Snow in Scotland – Where snow patches from last winter survived the summer months

“Ah-hem,” says reader Caroline Snyder. “Isn’t that how glaciers begin?”

 


6 Oct 11 – “Cairgorm in the Highlands was the first place in the UK to experience the chill of winter as the ski slopes on the Scottish resort experienced the first dump of snow,” says this article on dailymail.com.

The Mountaineering Council of Scotland said the snow fell where snow patches from last winter – one of Scotland’s hardest winters on record – had survived through the summer months.

Forecasters are predicting frost across England at the weekend.

See entire article entitled “Britain’s barmy weather! Snow falls in Scotland just days after heatwave brought south second crop of strawberries in six months”

http://www.dailymail.co.uk/news/article-2046075/Britains-barmy-weather-Snow-falls-farmers- pick-second-crop-strawberries-October-days-country-bakes-record-temperatures.html

Thanks to Caroline Snyder and Miguel for this link

Yes, Caroline. That is indeed how glaciers begin.


19 thoughts on “Snow in Scotland – Where snow patches from last winter survived the summer months”

  1. This is how thigs begin, this is exactly how Würm started, how Riss started. And how the next one will start! 🙂

  2. As the highlands of Scotland have a sub-arctic climate, it’s not unusual for snow to fall in early October or for snow patches from the previous winter to survive well into the following autumn. On the Cairngorm webcam today, at around the 3600 ft level, much of yesterday’s snow had melted.

  3. Yes Frédéric there is a good chance you are right allthough I suspect further observations are in order to be sure of the matter. Mass relocation of populations is a very big deal and needs to be based on solid evidence. Let us all watch for that evidence.

  4. This year I have noticed the same thing along the 300 mile length of the eastern Sierra Nevada Mts. Numerous places normally bare of snow during the summer now have snow fields that have survived the summer. Most of them occupy cirques that long ago once contained glaciers.

  5. We had some snow around here in Colorado stick around all summer also. It’s nice to see. I’d love to see glaciers return someday so that I don’t have to travel to see them.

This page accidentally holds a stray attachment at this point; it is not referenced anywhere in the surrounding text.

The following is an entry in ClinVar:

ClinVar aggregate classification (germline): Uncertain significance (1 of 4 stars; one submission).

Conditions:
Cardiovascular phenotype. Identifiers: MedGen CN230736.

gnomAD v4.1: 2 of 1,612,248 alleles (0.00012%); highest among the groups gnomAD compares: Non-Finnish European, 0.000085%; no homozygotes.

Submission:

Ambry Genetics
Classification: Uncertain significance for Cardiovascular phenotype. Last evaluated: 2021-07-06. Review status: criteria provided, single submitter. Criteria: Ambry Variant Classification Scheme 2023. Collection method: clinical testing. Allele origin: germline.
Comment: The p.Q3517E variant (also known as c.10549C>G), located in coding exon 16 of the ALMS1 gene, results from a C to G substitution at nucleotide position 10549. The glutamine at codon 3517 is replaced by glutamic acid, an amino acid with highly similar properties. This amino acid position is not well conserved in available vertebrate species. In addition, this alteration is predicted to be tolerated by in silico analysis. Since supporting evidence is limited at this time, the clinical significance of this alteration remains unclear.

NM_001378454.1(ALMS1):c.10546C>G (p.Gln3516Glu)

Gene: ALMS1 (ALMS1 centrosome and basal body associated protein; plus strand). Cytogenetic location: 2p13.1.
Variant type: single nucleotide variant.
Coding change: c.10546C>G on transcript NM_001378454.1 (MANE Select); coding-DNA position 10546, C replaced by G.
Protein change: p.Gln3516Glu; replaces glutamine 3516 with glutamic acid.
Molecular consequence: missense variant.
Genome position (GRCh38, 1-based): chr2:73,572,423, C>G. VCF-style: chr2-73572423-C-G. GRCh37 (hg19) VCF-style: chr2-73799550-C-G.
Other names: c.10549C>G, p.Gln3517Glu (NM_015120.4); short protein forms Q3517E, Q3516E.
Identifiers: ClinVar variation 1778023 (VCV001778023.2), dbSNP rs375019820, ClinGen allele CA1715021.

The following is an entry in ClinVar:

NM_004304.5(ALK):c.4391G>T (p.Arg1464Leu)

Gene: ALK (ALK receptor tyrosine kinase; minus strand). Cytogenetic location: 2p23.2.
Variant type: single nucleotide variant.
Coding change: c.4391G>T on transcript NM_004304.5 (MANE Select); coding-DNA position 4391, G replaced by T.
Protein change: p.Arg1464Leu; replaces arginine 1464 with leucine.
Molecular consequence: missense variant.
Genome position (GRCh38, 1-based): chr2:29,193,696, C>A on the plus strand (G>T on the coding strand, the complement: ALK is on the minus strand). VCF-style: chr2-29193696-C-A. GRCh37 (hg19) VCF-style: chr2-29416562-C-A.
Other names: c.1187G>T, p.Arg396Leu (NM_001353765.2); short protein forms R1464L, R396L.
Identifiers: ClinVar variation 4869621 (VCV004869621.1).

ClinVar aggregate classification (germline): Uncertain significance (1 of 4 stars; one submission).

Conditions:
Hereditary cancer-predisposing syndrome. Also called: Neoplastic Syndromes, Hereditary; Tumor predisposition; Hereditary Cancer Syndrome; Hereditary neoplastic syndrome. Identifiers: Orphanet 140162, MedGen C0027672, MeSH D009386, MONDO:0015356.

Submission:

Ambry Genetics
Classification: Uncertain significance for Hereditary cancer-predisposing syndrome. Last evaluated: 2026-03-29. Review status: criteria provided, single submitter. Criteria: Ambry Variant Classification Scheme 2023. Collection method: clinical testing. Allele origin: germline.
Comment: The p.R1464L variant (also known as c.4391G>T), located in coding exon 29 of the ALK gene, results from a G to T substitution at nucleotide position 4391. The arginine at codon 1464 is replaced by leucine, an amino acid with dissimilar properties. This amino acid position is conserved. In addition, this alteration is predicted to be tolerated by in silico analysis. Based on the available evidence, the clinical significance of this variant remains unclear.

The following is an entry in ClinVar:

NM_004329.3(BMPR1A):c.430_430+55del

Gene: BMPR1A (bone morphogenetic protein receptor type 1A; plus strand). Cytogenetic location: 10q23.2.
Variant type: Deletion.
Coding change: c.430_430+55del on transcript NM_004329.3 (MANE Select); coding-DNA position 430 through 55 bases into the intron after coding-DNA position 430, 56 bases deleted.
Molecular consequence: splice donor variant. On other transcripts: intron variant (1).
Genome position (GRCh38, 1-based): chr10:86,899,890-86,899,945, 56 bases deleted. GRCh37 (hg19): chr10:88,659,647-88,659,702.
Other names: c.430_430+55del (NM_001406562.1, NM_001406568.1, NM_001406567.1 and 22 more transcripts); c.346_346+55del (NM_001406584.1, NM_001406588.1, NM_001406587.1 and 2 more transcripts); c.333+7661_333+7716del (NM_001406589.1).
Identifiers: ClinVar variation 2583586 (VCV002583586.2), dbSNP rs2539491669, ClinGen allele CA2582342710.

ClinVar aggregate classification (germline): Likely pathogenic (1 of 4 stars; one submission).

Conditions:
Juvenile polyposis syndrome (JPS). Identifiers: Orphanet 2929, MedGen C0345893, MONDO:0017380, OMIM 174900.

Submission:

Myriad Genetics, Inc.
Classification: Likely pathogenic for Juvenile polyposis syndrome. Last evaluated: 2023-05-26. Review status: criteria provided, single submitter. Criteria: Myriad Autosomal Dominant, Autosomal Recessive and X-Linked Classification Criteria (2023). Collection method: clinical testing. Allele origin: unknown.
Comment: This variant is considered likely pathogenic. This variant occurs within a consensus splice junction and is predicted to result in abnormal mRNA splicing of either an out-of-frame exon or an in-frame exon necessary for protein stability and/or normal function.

6. If only my ecology doctor reads this or see it live then maybe she will be convinced and stops blabbing about global warming and CO2 effect on earth’s climate!!

  7. still laughing that the uk thinks 30C is hot,
    and the 4mth early lambs? not prem as implied..just they left the rams in with ewes, maybe its cos that in aus we lamb year round anyway its no big deal.

  8. The claim that this is normal for the cairngorms needs checking. There are various websites in the uk where you can play guess when the snow has all gone. It has invariably been mid June to early July. This is unusual.

  9. It’s not unknown for snow patches to last the summer in Scotland. There have been articles which have discussed the places most likely to achieve that (notably on Ben Nevis, Cairngorm and Braeriach).

    It’ certainly a phenomenon which has been relatively rare recently, but it’s happened plenty of times in the past 100 years.

  10. I was so upset with “Discovery World” who are still talking about the world warming up? Are they just stupid or part of the Global Warming fraud?

  11. Clearly an imminent peril that strawberries will engulf Britain and wipe out the snow! Where’s the critical research on ancient Strawberry Ages?? Rivers shall run red…

  12. I’m 57 and have lived in scotland all my life, I have seen patches of snow survive all year in the mountains but don’t remember snow arriving this early before.

  13. Thank you Robert for your efforts and your new webside.

    In northern Europa from June to September there has been unusual amount of precipitation. Our local newspaper told us that if all the rain had been coming down as snow, the snow height on the ground would have been 4,6 meter……

    The grain harvest has been very bad this year, and so was it the two years before. The potato chips industries have problems with the quality and the volume of the harvest this autumn. The fields have been too wet for many farmers to use their machines. This reminds me of the first 30 years af he 1300th century and the first 30 years of the 1800th century. It was cold and wet. If we have been living under conditions 200 years ago, there would be starvation in Norway the coming year.

    What will this winter be? I do not know. It was blistering cold last winter, especially in December and January. Some stations in the southern part of Norway measured record low temperatures in December, in Agder and Hordaland, for 100 and 200 years. According to my local wood seller, people have doubled their purchase this autumn. And so did I.

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